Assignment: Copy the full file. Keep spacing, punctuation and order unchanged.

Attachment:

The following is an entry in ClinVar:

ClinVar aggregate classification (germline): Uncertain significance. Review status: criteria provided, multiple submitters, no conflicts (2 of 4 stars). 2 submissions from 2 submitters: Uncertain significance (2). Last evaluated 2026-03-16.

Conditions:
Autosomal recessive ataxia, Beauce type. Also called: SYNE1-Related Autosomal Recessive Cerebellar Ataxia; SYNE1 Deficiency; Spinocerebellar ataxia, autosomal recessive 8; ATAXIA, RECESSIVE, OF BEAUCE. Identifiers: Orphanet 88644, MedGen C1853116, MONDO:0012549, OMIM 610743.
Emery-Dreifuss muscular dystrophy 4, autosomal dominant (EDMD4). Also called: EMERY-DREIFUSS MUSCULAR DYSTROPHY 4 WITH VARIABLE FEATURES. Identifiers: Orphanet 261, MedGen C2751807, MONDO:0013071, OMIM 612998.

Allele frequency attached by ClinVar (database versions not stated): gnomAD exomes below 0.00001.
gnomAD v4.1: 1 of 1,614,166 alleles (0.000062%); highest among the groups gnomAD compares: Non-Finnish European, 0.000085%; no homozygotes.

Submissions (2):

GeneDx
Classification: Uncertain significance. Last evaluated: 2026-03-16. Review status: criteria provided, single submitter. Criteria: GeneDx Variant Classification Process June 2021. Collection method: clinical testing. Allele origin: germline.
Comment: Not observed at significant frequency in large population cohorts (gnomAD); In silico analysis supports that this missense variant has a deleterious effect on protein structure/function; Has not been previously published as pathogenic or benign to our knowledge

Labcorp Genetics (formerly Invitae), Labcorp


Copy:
The following is an entry in ClinVar:

ClinVar aggregate classification (germline): Uncertain significance. Review status: criteria provided, multiple submitters, no conflicts (2 of 4 stars). 2 submissions from 2 submitters: Uncertain significance (2). Last evaluated 2026-03-16.

Conditions:
Autosomal recessive ataxia, Beauce type. Also called: SYNE1-Related Autosomal Recessive Cerebellar Ataxia; SYNE1 Deficiency; Spinocerebellar ataxia, autosomal recessive 8; ATAXIA, RECESSIVE, OF BEAUCE. Identifiers: Orphanet 88644, MedGen C1853116, MONDO:0012549, OMIM 610743.
Emery-Dreifuss muscular dystrophy 4, autosomal dominant (EDMD4). Also called: EMERY-DREIFUSS MUSCULAR DYSTROPHY 4 WITH VARIABLE FEATURES. Identifiers: Orphanet 261, MedGen C2751807, MONDO:0013071, OMIM 612998.

Allele frequency attached by ClinVar (database versions not stated): gnomAD exomes below 0.00001.
gnomAD v4.1: 1 of 1,614,166 alleles (0.000062%); highest among the groups gnomAD compares: Non-Finnish European, 0.000085%; no homozygotes.

Submissions (2):

GeneDx
Classification: Uncertain significance. Last evaluated: 2026-03-16. Review status: criteria provided, single submitter. Criteria: GeneDx Variant Classification Process June 2021. Collection method: clinical testing. Allele origin: germline.
Comment: Not observed at significant frequency in large population cohorts (gnomAD); In silico analysis supports that this missense variant has a deleterious effect on protein structure/function; Has not been previously published as pathogenic or benign to our knowledge

Labcorp Genetics (formerly Invitae), Labcorp